Also a big problem has been the ignorance in much of mainstream about energy issues—especially concerning nuclear power. For example, at the news conference Friday, Matthew Wald, who covers nuclear power for The New York Times, demanded most defensively of Pica how he squared eliminating “2,400 megawatts of carbon-free energy” that would be generated by the San Onofre nuclear plant.
    Wald either doesn’t want to acknowledge or doesn’t know that the “nuclear cycle”—the mining, milling, fuel enrichment and other components of nuclear power—emit greenhouse gases and contribute substantially to global warming, and thus the energy from San Onofre was never “carbon-free.”

    A few hundred miles from the San Onofre plant, in San Francisco last month, a conference—“Pathways to 100% Renewable Energy”—was held serving as an international organizing and strategy event. It was hosted by the Renewables 100 Policy Institute of San Francisco. Experts in energy and finance, political leaders and renewable energy activists spoke on the feasibility of 100% renewable energy.
    Study after study have now determined that renewable technologies can provide all the power the world needs. The Renewables 100 Policy Institute presents many on its website including “A Plan to Power 100% of the Planet With Renewables,” a 2009 cover story of Scientific American, a conservative and most careful publication.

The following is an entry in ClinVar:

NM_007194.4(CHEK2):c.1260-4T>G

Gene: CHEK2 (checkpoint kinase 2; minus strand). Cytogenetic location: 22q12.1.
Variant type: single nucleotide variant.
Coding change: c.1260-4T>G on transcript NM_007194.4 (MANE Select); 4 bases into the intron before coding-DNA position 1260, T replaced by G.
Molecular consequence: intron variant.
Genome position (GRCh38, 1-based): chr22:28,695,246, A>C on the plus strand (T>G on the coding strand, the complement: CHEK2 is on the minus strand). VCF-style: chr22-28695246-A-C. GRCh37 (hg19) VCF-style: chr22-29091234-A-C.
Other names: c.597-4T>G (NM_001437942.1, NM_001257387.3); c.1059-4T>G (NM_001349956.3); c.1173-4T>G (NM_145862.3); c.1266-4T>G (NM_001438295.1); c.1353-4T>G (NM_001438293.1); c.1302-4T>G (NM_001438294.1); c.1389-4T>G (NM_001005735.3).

That nuclear power is a threat to life is not a new issue—it’s been central to the battle against nuclear power even before the first commercial nuclear plant in the U.S., the Shippingport plant in Pennsylvania, opened in 1957.
    But new in recent decades have been the great advances in safe, clean, renewable energy technologies led by solar and wind, rendering nuclear power unnecessary. Germany has become a global model in jettisoning nuclear power in the wake of the Fukushima Daiichi nuclear disaster and is committed to a goal of 100% of its energy coming from clean, renewable sources.

    Further information may be found here:

    It is worth noting that “Humphrey” wasn’t closed because Liberals didn’t like it. It was broken. After numerous attempts to fix it with baling wire and duct tape, SoCal Edison finally acknowledged that a safe and permanent fix was too expensive, and they pulled the plug.